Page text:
SIX STEPS TO SUCCESSFUL SPEAKING

 

Much of what we have stated about writing also applies to speaking in public.  Successful speaking involves six fundamental steps:

 

  • Clarify your objective (identify what you want to accomplish. What do you want your listeners to know, believe, or do when you are finished)

 

        Analyze your audience (what does you audience already know about your topic?  If you are giving a presentation on the health risks of fast food, you’ll want to know how much they already know about fast foods so you don’t bore your audience to death or waste their time.

 

 

        Collect and organize your information (arrange your information so as to guide your listeners through the maze of information they already have to new knowledge, ideas and attitudes you would like then to have.

 

        Choose your visual aids (when visual aids are added to presentations, listeners can absorb 35 percent more information and over time they can recall 55 percent more.  Use charts, show video clips, write on the board etc.)

 

 

        Prepare your notes (for comfort most people want to have a complete written out copy of their presentation to prevent forgetting.  However, the best speaking aid is a minimal outline and interact with your audience so you don’t come off as canned.  You might want to have written out your introduction and conclusion.

 

        Practice your delivery (practice your delivery aloud, and make eye contact)

USING YOUR VOICE AND BODY LANGUAGE

 

Let your hands hang comfortably at your sides, reserving them for natural, spontaneous gestures.  Leave your lectern and move around the room.  Don’t lean over or hide behind the lectern.  Face your audience, and move toward them periodically while you are speaking.  Other helpful suggestions are:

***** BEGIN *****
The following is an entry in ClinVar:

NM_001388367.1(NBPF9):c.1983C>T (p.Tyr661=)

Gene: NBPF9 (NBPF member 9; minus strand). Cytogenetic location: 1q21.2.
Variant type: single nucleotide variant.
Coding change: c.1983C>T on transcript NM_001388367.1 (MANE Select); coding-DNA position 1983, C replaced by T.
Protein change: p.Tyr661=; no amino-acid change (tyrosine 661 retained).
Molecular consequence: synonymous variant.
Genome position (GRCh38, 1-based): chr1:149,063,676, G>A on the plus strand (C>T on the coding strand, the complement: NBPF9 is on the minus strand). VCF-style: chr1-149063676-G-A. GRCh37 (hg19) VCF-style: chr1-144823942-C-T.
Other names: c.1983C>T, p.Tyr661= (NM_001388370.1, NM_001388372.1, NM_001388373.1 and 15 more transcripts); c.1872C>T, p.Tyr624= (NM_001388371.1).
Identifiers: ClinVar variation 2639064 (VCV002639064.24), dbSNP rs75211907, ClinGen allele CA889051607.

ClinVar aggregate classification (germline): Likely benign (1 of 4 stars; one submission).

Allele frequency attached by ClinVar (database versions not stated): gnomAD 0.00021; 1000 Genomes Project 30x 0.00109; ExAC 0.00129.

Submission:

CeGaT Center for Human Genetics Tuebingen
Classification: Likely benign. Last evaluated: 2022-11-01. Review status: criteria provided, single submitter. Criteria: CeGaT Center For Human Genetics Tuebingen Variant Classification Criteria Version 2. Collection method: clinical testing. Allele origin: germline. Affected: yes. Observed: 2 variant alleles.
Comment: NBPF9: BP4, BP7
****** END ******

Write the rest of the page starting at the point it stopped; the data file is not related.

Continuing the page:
Make eye contact

        Smiling helps to warm up your listeners

        Pay attention to the pitch of your voice, rate of speech and volume

  • Pronunciation and word choice is important (fillers such as “um”, “ah”, “like”, and “you know” should be avoided
  • Consider your appearance

 

 

 

THE GUIDE CHECKLIST

RECAP

 

 

G    Get your audience’s attention

 

U    “You” – don’t forget yourself

 

I      Ideas, ideas, ideas

 

D    Develop an organizational Structure

 

E    Exit gracefully and memorably

 

 

 

 

SPEAKING ON THE SPOT

 

Most of the speaking you will do in college and after will be on the spot.  Your instructor might ask your opinion on a question, or you classmate might ask your opinion on an issue and you are required to give an impromptu answer.

 

When speaking on the spot, one of the most popular ways to arrange your thoughts is through the PREP formula.

 

Point of view:  Provide an overview – give a clear direct statement or generalization such as “after listening to yesterday’s lecture, I feel”

 

Reasons:  Broadly state why you hold this point of view:  “I feel this way because”.

 

Evidence of examples:  Present specific facts or data supporting your point of view; “I feel this way because” according to”

 

Point of view restated:  To make sure you are understood clearly; end with a restatement of your position:  “so, yes, I feel this way because”

 

WHAT IF ALL ELSE FAILS?

 

What if you plan, organize, prepare, and rehearse, but calamity strikes anyway?  What if your mind goes completely blank, you drop your notes cards, or you say something totally embarrassing? 

 

Remember that people in your audience have been in your position and empathize with you.  Accentuate the positive, rely on your wit, and move back into your speech.  Your recovery is what they are mostly likely to recognize; your success is what they are most likely to remember.